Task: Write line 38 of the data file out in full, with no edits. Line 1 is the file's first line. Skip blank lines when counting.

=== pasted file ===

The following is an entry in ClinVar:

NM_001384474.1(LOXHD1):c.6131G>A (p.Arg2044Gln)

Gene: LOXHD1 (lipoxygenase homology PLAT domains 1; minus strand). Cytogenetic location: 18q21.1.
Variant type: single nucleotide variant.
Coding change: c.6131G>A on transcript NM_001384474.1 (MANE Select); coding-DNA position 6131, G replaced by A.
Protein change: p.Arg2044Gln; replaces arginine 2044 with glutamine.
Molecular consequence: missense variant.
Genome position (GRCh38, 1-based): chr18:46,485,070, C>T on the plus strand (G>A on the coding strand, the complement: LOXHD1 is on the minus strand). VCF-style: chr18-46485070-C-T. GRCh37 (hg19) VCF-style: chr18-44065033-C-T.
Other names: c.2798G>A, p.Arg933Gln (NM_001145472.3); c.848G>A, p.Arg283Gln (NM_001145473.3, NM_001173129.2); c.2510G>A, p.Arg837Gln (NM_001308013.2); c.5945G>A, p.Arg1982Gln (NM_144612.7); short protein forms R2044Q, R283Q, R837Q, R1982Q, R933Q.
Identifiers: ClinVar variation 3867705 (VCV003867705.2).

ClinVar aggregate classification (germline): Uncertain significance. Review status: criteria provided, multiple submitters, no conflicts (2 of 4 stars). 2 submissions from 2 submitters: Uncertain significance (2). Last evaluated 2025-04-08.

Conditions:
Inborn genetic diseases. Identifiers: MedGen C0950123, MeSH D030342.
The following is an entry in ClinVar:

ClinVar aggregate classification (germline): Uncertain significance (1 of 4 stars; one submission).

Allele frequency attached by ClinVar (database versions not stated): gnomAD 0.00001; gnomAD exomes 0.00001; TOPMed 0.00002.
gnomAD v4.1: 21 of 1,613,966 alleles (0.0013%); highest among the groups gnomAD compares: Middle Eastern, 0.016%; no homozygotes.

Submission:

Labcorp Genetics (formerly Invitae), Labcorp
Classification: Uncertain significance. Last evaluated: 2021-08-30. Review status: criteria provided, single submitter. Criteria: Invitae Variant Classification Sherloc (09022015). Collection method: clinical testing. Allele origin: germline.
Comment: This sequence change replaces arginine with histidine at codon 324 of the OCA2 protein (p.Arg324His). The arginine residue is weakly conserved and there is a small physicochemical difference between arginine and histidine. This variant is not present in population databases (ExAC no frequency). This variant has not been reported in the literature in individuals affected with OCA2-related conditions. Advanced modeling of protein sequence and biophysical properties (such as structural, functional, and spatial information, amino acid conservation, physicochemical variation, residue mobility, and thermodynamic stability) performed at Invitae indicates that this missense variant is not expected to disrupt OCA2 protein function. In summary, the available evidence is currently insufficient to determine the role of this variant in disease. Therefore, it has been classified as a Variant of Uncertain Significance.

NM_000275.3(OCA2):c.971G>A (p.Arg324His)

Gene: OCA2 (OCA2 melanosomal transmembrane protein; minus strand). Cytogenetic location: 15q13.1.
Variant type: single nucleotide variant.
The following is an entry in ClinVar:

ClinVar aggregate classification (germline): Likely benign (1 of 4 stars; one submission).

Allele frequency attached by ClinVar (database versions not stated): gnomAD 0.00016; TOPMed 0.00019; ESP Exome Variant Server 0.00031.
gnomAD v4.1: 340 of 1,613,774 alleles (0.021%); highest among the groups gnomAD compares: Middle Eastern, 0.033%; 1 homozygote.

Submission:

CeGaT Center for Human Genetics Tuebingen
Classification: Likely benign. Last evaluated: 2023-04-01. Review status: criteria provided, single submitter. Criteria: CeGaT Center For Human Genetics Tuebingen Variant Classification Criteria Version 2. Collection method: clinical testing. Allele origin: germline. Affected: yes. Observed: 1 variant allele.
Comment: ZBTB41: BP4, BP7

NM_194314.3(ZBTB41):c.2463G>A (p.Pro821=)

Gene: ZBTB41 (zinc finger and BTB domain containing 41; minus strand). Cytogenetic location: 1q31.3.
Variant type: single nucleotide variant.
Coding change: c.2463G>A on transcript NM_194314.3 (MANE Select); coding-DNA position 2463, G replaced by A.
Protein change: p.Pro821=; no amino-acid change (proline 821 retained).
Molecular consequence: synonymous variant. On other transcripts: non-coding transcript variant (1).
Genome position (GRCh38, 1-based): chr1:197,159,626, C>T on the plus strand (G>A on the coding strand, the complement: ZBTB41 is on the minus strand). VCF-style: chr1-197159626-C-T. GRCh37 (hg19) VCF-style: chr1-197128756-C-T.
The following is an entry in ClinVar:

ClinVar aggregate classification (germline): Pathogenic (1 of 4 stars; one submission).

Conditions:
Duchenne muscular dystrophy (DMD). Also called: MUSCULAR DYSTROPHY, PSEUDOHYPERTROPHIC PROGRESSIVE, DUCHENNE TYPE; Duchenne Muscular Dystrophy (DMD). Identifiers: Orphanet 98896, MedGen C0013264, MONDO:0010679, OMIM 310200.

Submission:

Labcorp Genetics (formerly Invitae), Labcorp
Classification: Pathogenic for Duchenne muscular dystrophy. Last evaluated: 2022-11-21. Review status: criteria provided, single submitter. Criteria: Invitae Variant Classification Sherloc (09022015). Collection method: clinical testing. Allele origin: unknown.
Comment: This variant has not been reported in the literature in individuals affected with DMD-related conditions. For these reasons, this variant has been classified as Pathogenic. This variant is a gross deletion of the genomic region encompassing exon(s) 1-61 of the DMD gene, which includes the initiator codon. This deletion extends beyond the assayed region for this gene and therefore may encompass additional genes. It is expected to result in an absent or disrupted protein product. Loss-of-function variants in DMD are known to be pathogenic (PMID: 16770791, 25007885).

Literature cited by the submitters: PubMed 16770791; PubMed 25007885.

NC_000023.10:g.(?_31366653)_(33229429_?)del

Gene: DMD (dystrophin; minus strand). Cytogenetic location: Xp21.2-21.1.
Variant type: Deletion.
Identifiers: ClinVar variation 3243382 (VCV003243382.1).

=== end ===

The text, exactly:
Molecular consequence: synonymous variant. On other transcripts: non-coding transcript variant (1).